In a recent study by Consulting firm Emnos, it was noted that shoppers want relevant solutions – tips and advice that will simplify their lives, save on time, and deliver information. However, 83% feel that retailers are not providing sufficient information and resources.
This should be a wakeup call to marketers to do more than just collect data. They should use customer information to provide a clear and obvious improvement in the customer experience.
This fact is reinforced by a recent survey from data insight company ClickFox, which stated that about 32% of consumers said they're most willing to share personal data if they feel loyal to a brand.
Data influences every decision that Avis Budget makes, from product, to distribution, to communication.
With records from 40 million customers, finding data to analyze wasn’t an issue, it was how to structure the use of data that was the challenge. Understanding the value of the “total” customer through data helped the company to determine communication strategies and helped to differentiate customer service solutions.
Jeannine Haas, CMO, Avis Budget Group stated, “...we look for ways to infuse the customer experience with data… It helps us organize our contact strategy..., which in turn increases [its] effectiveness ... The most critical achievement of the project may be the “single view” of the customers...Information is consolidated into a web-based dashboard that the front-line customer-facing employees can access.”
The company used data technology to get a single 360-degree view of its customer by applying a segmentation strategy called 'customer lifetime value.' They looked for ways to infuse the customer experience with intelligence Tim Doolittle, vice president of CRM, Avis Budget noted that “Differentiation today is based on customer service and customer experience... We lacked an organized process and analytics infrastructure to leverage our data assets, to improve marketing ROI and the customer experience and to drive long-term customer value...”
“...We've added win-back and peer prospecting for a total of six segments, and that's how we organize our contact strategy group. That approach has increased the effectiveness of our contact strategy, in many cases above 30% over control.”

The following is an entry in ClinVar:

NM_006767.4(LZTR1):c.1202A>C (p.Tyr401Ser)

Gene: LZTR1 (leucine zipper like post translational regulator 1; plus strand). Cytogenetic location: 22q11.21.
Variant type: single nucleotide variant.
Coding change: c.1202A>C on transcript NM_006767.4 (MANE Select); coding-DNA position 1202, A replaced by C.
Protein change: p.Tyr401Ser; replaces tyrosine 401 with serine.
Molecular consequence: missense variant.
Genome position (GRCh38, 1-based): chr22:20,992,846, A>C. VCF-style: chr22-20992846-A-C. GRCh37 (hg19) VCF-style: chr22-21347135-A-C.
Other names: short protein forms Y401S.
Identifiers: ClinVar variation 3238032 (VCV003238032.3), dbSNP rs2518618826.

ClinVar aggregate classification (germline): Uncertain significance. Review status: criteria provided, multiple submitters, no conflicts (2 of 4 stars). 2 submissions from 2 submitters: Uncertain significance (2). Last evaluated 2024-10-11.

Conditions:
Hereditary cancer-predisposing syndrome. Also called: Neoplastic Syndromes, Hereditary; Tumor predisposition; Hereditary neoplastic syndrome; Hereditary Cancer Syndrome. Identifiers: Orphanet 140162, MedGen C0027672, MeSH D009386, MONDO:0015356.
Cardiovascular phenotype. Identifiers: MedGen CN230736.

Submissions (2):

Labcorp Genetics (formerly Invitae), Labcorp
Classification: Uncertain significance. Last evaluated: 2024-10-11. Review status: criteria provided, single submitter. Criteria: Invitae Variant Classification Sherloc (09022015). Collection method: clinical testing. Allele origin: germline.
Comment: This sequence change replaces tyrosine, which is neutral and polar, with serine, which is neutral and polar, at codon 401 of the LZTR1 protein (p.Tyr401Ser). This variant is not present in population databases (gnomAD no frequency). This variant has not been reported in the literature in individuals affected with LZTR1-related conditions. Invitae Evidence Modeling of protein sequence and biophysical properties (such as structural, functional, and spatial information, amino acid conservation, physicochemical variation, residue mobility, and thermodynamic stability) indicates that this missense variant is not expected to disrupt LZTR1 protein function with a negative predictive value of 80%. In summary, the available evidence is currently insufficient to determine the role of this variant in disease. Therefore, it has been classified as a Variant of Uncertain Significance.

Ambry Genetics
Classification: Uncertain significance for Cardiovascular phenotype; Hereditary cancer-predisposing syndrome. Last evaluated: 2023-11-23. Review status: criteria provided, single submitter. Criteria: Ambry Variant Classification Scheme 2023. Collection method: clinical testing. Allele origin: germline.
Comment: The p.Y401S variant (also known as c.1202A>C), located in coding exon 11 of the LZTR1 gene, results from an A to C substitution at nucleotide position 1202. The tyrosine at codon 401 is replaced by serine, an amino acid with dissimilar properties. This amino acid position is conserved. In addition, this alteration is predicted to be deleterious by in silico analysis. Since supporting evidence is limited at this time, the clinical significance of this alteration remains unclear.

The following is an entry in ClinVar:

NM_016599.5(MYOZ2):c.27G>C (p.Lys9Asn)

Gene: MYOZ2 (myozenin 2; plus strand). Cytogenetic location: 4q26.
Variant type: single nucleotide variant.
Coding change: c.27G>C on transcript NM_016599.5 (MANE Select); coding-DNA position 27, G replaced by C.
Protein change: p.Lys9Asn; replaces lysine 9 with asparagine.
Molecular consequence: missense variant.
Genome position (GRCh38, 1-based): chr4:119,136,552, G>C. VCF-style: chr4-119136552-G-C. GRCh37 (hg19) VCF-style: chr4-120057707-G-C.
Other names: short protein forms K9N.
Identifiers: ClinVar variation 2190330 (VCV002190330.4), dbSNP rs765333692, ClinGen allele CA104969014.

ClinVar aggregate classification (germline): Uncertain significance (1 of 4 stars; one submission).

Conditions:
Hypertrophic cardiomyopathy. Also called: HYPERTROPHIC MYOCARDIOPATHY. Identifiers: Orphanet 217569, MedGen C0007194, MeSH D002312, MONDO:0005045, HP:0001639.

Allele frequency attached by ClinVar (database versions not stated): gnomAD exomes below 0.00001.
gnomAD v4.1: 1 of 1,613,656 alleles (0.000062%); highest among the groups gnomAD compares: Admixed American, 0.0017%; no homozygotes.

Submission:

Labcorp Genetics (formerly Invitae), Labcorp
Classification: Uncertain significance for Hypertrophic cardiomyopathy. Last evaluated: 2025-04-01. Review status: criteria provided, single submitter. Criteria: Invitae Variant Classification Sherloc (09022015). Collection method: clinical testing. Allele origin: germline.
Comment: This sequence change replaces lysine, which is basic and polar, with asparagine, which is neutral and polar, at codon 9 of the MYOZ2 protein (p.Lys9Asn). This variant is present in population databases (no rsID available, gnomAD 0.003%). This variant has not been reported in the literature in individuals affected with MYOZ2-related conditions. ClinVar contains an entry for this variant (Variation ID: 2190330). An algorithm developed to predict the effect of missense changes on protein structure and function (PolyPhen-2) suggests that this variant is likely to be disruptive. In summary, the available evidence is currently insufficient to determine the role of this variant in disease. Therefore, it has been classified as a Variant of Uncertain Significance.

5 Takeaways for Using Customer Information to Drive High Value Customer Experiences
1. Use Data to Provide Useful Information - Make it easy for shoppers to understand that you’re collecting data in order to give them a better experience.
2. Use Data to Solve Problems - Identify issues and solve problems based on customer input and customer communications.
3. Positive Experiences Drive Customers to Share Data - Marketers need to continuously provide excellent customer experiences because this is what proves knowledge of customers as more than a transaction--but as a person.
4. Use Data to Actionably Improve Customer Communication - Due to lack of customer insights companies are often only able to provide generic responses, leaving the customer feeling more frustrated. Personalize communication, responses, and experiences.
5. Don’t Just Collect Data ... Use it as a Tool - Look beyond the last click, or the most recent search, to provide an experience that covers a consumer's entire purchasing journey.

Tuesday, July 8, 2014

5 Smart Social Community Strategies That Boost Sales

Business 2 Community
By Ernan Roman
Reprinted from: Business 2 Community

The Challenge: Social media has evolved into more than just another advertising channel, with communities transcending traditional social media channels. To make the most of these new opportunities, marketers need to learn what it takes to drive sales through relevant and targeted conversations.
Strategy One: Be authentic to your brand… and to customers
Online CommunityEvery brand that succeeds on social media does so by achieving a consistent voice that’s authentic to its core message. By connecting with a responsive social audience through communities, meaningful conversations become building blocks for achieving sales objectives. For example, CLIF Bar in keeping with its message of fitness has joined the People For Bikes initiative, which is consistent with its brand message, and provides a way to directly interact with their proven customers.
Per Eric Nystrom, Director, Social Media Services Group at Dell, “In today’s world people are not interested in talking to brand spokespeople or marketers. They are interested in connecting with empowered employees and subject matter experts. Social is about relationship building”.
Strategy Two: Connect through communities
Social communities resonate with customers and let brands connect on a deeper level via viral conversations which can far surpass the reach of a singular post on a social wall. As a matter of fact, social interactions now go beyond traditional social media into mobile experiences, television events, webinars, chats, and more. Two-way interactions enable customers to become part of the brand because they can gain answers to questions, address objections, and understand brand value. Coca Cola took advantage of the recent World Cup with the goal of creating the most inclusive FIFA World CupTM Coca-Cola campaign… ever. Emmanuel Seuge, Vice President Global Alliances & Ventures stated that, “…we set out to create the most inclusive and participatory FIFA World Cup™ ever. … we gave fans from all around the world the unprecedented opportunity to be a part of the greatest soccer stage of all… “
Strategy Three: Really understand how your customers connect